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Francois Pétis de la Croix (1653-1713) was a French orientalist and interpreter at the French court. He was born in Paris and travelled to Aleppo within a programme initiated by the Minister of Trade Colbert to train young translators in the Oriental languages. These students, named jeunes de langue stayed in the Levant for several years in order to learn Turkish, Persian and Arabic to work as translators and interpreters and foster French trade and diplomatic communication. From 1674-1676 he stayed in the Persian town Isfahan. After this period he was employed as a secretary, translator and interpreter in Morocco, Algiers, Tunis and Tripoli. In 1692 he obtained the chair of Arabic in the Collège Royal and in 1695 he was appointed royal interpreter for Arabic, Turkish and Persian. He was an esteemed colleague and friend of Antoine Galland. Pétis de la Croix is mainly remembered for his translation of Persian and Turkish tales following the example of Galland’s Mille et une nuit. In 1707 he published Contes turcs and Les mille et un jours (5 volumes; 1710-1712). Like the Thousand and one nights, these collections became popular and were translated in the main European languages. When the first volumes of the Mille et une nuit had been published, while Galland were still working on his translation, Pétis de la Croix sent some stories to the editor, who included them in the 8th volume of Galland’s translation, without informing Galland. This led to a temporary estrangement between the two orientalists, but Pétis de la Croix succeeded in convincing Galland that he had not been informed either. These stories are ‘The tale of Zeyn al-Asnam’, ‘Khudadad and his brothers’, and the ‘History of Princess Daryabar’. The text of these stories, and the stories in Les mille et un jours, were probably edited by the French author Alain René Lesage. Pétis de la Croix’s other publications include translations of the travels of Sindbad (Les voyages de Sindbad), Kalila wa-Dimna (a Persian mirror-for-princes), and The story of the forty viziers (1707). A translation of Sharaf al-Din Ali’s Zafarnama (a history of Timur Lang/ Tamerlane) was published in four volumes after his death in 1722 (translated into English in 1723). He also edited a history of Genghis Khan written by his father, who was also a well-known orientalist.

The fragments:

The collection Les mille et un jours is presented as a genuine translation of a Persian text by a certain Dervish Moclès (Mukhlis), supposedly Pétis’ teacher while he was in Isfahan. Although a meeting with a certain Moclès is testified in Pétis’ journals, the attribution of the text to him is certainly a mystification. This was discovered by the Austrian orientalist Josef von Hammer-Purgstall at the end of the 18th century. The material for the collection is drawn from various sources, but especially from a Turkish collection of tales titled ‘Al-Faraj ba’d al-Shidda’, a spurious collection of tales popular at the time. The collection is structured as a framestory: in the framing story it is explained how stories are told by Sutlumemé to Princess Farrukhnaz to cure her of her aversion from men and to convince her that true love can exist. The embedded stories are similar to Thousand and one nights stories. Although some of them are reworked or composite versions of well-known tales. The tales selected here are, first, the framing story and the first stories, the story of ‘Aboulcassem’, and ‘Ruzvanschad’; second, the cycle of ‘Aboulfaouaris’, which is often compared to the ‘Sindbad’ cycle; and, third, ‘Histoire du prince Calaf et de la princesse de la Chine’, which became the source for several adaptations and the opera Turandot by Puccini (1924). Immediately after its appearance, the Mille et un jours were considered part of the genuine corpus of Oriental tales and as such it was highly influential in shaping the genre during the course of the 18th century. Several stories were adapted for the stage, in the form of ‘Arlequinades’. Some readers liked the tales better than their more ‘authentic’ counterpart, the Mille et une nuit.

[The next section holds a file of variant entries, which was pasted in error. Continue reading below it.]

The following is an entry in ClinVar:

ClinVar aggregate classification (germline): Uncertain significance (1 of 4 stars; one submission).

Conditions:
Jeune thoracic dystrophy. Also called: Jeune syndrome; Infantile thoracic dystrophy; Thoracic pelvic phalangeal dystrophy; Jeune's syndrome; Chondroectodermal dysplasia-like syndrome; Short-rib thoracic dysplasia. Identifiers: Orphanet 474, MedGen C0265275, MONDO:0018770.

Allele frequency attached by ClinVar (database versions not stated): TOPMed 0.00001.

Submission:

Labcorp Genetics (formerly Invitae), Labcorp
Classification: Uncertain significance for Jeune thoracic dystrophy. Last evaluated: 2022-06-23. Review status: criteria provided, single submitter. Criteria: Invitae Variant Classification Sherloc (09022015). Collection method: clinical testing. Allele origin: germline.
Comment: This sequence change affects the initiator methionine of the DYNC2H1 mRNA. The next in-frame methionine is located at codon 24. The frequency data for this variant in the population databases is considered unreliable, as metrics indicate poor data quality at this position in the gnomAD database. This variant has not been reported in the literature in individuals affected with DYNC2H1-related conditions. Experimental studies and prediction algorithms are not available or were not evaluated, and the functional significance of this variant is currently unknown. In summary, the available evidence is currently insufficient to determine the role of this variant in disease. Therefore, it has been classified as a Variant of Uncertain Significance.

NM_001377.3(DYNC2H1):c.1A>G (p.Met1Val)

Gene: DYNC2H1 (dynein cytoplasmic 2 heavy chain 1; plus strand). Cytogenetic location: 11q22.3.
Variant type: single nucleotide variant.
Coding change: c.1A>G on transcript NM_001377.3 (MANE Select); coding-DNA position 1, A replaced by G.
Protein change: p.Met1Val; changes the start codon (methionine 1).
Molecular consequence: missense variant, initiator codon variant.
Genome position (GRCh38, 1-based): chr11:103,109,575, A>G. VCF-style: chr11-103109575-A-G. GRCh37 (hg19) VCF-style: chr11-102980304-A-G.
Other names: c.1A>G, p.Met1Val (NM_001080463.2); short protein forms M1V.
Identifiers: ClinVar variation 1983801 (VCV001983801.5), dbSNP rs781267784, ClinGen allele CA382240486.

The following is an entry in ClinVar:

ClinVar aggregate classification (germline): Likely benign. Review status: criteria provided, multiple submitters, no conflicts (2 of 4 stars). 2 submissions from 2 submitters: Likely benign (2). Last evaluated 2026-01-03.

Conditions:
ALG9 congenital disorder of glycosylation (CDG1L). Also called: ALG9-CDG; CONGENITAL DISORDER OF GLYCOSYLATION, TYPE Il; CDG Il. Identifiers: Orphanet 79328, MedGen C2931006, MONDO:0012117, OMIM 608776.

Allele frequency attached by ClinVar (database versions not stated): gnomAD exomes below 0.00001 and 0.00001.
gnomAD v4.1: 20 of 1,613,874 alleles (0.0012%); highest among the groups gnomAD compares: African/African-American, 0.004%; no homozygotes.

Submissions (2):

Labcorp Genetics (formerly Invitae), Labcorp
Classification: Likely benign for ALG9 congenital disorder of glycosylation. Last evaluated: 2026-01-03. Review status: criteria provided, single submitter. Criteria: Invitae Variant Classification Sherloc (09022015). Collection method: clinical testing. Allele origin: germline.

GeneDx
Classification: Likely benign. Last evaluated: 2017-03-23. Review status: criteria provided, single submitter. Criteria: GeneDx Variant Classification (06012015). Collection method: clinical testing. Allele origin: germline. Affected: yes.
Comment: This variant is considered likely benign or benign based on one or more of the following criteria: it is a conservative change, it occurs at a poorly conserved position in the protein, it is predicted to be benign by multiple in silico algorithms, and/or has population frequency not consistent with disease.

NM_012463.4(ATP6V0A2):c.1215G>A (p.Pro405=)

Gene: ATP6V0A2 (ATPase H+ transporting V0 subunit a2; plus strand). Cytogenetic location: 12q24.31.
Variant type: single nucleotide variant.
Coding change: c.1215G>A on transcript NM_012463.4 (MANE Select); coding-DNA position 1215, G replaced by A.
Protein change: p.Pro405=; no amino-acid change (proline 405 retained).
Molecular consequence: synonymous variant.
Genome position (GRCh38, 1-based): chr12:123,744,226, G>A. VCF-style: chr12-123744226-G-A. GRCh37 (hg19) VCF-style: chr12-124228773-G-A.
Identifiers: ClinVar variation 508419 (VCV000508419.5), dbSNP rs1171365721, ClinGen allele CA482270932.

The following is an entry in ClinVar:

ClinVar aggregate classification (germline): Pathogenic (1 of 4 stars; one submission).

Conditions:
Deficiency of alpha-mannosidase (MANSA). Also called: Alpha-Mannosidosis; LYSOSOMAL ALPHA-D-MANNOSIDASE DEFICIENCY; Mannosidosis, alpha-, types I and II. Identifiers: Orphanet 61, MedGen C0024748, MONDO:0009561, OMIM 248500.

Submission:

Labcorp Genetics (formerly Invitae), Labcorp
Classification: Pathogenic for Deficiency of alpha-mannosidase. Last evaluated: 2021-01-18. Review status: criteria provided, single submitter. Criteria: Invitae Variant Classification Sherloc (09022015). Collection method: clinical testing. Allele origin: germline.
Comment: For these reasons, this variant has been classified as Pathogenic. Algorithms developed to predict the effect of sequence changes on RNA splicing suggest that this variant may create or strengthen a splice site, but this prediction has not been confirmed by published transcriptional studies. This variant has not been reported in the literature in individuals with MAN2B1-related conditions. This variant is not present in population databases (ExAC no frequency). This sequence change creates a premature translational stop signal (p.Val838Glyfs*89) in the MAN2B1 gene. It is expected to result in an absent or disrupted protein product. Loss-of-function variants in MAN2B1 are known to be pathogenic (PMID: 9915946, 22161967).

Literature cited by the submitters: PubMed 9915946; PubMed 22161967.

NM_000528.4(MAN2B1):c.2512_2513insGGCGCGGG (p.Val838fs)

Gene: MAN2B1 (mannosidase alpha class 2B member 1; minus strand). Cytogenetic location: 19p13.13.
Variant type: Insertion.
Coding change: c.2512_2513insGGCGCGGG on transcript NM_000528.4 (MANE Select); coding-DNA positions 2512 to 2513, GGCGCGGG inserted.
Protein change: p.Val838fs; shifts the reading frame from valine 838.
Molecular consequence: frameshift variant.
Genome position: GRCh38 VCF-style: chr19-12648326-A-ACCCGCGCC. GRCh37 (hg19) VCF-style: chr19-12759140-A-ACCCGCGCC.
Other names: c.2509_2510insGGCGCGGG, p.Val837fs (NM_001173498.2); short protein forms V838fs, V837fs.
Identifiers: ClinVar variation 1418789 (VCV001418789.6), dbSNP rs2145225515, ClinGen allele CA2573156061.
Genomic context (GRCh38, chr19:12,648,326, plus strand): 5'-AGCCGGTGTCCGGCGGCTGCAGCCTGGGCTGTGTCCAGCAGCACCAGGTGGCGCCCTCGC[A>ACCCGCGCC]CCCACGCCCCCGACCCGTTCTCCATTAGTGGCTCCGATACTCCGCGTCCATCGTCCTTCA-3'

Les mille et un jours; contes persans, ed. Christelle Bahier-Porte/ Pierre Brunel, Honoré Champion, Paris 2011.

Paul Sebag, ‘Sur deux orientalistes francais du XVIIe siècle: F. Pétis de la Croix et le sieur de la Croix,’ Revue de l’occident musulman et de la Méditerranée, vol. 25, no 1 (1998), pp. 89-117. (

Ulrich Marzolph/ Richard van Leeuwen, The Arabian nights encyclopedia, 2 vols., ABC-Clio, Santa Barbara etc. 2004.

Histoire du prince Calaf et de la princesse de la Chine, ed. Paul Sebag, L’Harmattan, Paris 2000.